Friday, 27 May 2011


To Parklands Leisure Centre, Oadby, this evening, for the launch of Discovering Through Death: Beliefs and Practices - a new book published by the Muslim Burial Council of Leicestershire (MBCoL).

I'm greeted outside by three Muslim friends. I ask where the entrance is and one of them tells me, "Follow the straight path!" I reply, "Could anything be more Islamic?" Laughter all round.

Upon entering, I'm greeted warmly by Suleman Nagdi (Chair of MBCoL). As we shake hands, someone takes our photo (I've seen the result: Suleman looks as debonair as ever, I wear the pained expression of someone who's just banged his knee on the edge of a table.)

There's a pile of copies of the book on a talbe near the door and we're invited to take one - for free. Having spend much of my working life in book publishing, it can still come as a shock to be offered a nicely produced book free of charge: I take four.

When formal proceedings get under way, we hear words of welcome from Faisal Issat (Legal Advisor to MBCoL): Suleman Nagdi; Councillor Linda Hartley, Mayor of Oadby & Wigston; Sir Peter Soulsby, Mayor of Leicester; Councillor Manjula Sood, Chair of Leicester Council of Faiths; and Resham Singh Sandhu, High Sherriff of Leicestershire and Chair of the Interfaith Forum for Leicestershire. Guests of honour this evening include Lady Gretton, Lord Lieutenant of Leicestershire; and His Honour Judge Simon Hammond.

A representative from each of the communities of faith or belief included in the book is called to the stage to say a few words: Minou Cortazzi (Bahá'í); Caroline Brazier (Buddhist); Rev Canon Andrew wingate (Christian); Hamang Bhatt (Hindu); Humanist (Allan Hayes); Rabiah Hannan (Muslim); Tony Nelson (Jewish). That's Tony at the microphone in the photo above. Unfortunately, no one was on hand at this point to represent the Jain or Sikh communities.

Keynote speaker this evening is His Honour Judge Howard Morrison CBE QC. He is a judge at the Internaional Criminal Court in The Hague, where he currently sits on the International Criminal Tribunal for the former Yugoslavia considering the case of Radovan Karadžić, accused of war crimes committed against Bosnians Muslims  and Bosnian Croats during the Siege of Sarajevo, as well as ordering the Srebrenica massacre.

Judge Morrison expresses his hope that this new book (fro which he wrote the foreword) will not only be a source of accurate and up to date information, but will also be a catalyst for thought and relationships that will make us think about how we live out the rest of our years.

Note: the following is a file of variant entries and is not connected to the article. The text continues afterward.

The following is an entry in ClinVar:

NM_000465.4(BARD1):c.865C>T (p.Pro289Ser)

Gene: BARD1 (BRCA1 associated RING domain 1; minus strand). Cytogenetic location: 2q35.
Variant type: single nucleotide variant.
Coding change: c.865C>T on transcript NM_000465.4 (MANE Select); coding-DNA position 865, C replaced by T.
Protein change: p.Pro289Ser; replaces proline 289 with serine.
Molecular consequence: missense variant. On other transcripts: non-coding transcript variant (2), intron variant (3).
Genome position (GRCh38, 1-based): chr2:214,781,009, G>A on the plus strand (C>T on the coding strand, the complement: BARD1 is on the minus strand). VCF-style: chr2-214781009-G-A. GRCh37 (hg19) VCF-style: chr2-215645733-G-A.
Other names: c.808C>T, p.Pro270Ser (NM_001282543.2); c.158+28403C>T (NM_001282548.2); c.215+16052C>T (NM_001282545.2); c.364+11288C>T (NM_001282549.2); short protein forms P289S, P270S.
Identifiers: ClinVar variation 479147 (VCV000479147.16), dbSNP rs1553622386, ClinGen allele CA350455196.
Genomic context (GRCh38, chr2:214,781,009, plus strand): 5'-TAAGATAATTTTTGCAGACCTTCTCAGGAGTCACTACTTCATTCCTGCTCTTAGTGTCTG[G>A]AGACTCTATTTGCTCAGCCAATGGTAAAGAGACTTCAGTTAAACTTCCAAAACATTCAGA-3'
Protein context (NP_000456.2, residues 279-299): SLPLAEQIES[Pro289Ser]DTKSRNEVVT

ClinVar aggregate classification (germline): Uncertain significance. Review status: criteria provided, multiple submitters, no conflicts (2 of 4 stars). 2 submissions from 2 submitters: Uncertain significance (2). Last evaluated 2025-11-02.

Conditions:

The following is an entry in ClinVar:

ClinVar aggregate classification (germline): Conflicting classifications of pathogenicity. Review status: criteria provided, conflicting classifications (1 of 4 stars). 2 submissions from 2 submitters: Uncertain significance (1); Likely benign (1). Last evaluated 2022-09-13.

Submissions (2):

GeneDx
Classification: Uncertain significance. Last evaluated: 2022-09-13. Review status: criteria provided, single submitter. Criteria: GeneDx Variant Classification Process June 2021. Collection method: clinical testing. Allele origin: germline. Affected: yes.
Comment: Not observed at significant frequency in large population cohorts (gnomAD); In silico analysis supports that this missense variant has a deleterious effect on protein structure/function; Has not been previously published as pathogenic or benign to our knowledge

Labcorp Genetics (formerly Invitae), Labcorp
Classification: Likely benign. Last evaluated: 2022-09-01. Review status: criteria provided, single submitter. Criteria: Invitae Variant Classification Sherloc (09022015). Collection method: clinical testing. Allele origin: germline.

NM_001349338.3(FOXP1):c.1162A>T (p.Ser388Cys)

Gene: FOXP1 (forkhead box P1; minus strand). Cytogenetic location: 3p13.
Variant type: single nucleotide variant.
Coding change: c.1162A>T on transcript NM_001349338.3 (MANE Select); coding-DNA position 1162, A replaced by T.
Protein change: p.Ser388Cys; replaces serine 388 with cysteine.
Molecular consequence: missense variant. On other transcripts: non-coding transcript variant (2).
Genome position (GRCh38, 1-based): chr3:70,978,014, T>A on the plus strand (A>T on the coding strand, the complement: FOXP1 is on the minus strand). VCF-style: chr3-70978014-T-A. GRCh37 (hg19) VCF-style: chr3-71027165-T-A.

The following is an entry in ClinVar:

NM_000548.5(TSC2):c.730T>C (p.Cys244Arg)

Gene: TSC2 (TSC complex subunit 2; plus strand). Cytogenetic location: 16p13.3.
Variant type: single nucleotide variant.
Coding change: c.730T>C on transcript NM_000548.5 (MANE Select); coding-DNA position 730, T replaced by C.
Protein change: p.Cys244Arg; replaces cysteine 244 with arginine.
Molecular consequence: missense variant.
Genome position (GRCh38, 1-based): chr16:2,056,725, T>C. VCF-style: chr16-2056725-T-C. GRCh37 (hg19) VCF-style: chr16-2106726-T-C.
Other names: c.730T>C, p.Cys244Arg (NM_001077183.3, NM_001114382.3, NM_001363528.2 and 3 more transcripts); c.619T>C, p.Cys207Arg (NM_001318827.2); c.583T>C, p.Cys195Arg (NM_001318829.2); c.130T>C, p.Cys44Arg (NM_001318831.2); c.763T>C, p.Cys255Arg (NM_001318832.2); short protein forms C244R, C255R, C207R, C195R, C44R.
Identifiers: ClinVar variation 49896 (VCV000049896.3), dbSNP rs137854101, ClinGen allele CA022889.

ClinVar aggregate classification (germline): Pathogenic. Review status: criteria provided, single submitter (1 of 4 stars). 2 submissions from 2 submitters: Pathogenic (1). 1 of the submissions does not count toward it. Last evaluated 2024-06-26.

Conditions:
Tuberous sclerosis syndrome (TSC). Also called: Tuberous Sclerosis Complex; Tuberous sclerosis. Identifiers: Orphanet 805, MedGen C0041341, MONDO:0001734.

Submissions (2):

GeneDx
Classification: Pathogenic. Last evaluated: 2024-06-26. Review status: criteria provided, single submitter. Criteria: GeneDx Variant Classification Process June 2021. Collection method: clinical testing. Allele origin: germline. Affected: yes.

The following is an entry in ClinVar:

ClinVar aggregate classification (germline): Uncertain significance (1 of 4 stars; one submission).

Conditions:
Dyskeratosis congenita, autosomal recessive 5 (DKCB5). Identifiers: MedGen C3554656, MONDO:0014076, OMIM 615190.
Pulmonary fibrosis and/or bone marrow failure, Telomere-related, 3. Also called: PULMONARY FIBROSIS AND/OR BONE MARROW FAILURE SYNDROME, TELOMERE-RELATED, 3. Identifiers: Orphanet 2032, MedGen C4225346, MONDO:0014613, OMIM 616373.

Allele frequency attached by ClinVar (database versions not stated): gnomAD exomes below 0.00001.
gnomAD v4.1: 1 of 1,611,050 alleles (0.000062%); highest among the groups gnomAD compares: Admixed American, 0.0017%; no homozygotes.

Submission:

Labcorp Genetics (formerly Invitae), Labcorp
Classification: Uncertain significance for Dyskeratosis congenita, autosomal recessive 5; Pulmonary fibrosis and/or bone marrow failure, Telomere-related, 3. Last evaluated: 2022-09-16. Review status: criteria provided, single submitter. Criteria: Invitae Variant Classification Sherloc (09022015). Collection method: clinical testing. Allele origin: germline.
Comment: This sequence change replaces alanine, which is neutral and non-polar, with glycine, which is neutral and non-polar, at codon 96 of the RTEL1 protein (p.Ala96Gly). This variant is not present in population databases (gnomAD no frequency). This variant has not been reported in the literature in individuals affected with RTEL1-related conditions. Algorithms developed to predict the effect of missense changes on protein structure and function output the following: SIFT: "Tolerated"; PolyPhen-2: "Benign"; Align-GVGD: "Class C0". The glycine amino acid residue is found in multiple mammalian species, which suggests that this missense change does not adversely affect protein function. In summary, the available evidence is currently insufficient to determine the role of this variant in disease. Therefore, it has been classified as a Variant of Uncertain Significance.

Following Judge Morrison's brief but thought-provoking address, Suleman Nagdi proposes a vote of thanks. then, as the last formal part of the evening, Faisal Issat made a presentation to Richard Welburn, Head of Bereavement Services at Leicester City Council. Richard is due to retire in October and MBCoL wished to mark this with a gift and some words of tribute.

I think that this event is a landmark in inter faith relations, not just for Leicester, but nationally. Definitely one for the history books. My only reservation is that there's no mention (either from any of the speakers or in the book itself) of the fact that significant portions of the book's content are the work of Leicester Council of Faiths. Sections in the book which serve as an introduction to each of the eight faith communities which are members of the Council of Faiths (single paragraphs in unified style, covering such topics as Definitions; Origins; Beliefs; Scripture; Worship, Prayer and Meditation; Spiritualityl Lifestyle; Community; and Festival) are reproduced, word-for-word, from the set of public information brochures that we published in 2008. The Muslim Burial Council bought the right to use these texts from us for an agreed (small) fee and, while they then had the rights to limited used of the texts, we did ask for a credit as the originator of the material. I'm not going to be the dog in the manger at this special and very positive occasion, but I was saddened that we didn't get any mention for this contribution to the book. Even if it were done from the platform, it would have been nice to have heard it said in such distinguished company. Still, I won;t let anything take the shine off such a good occasion.

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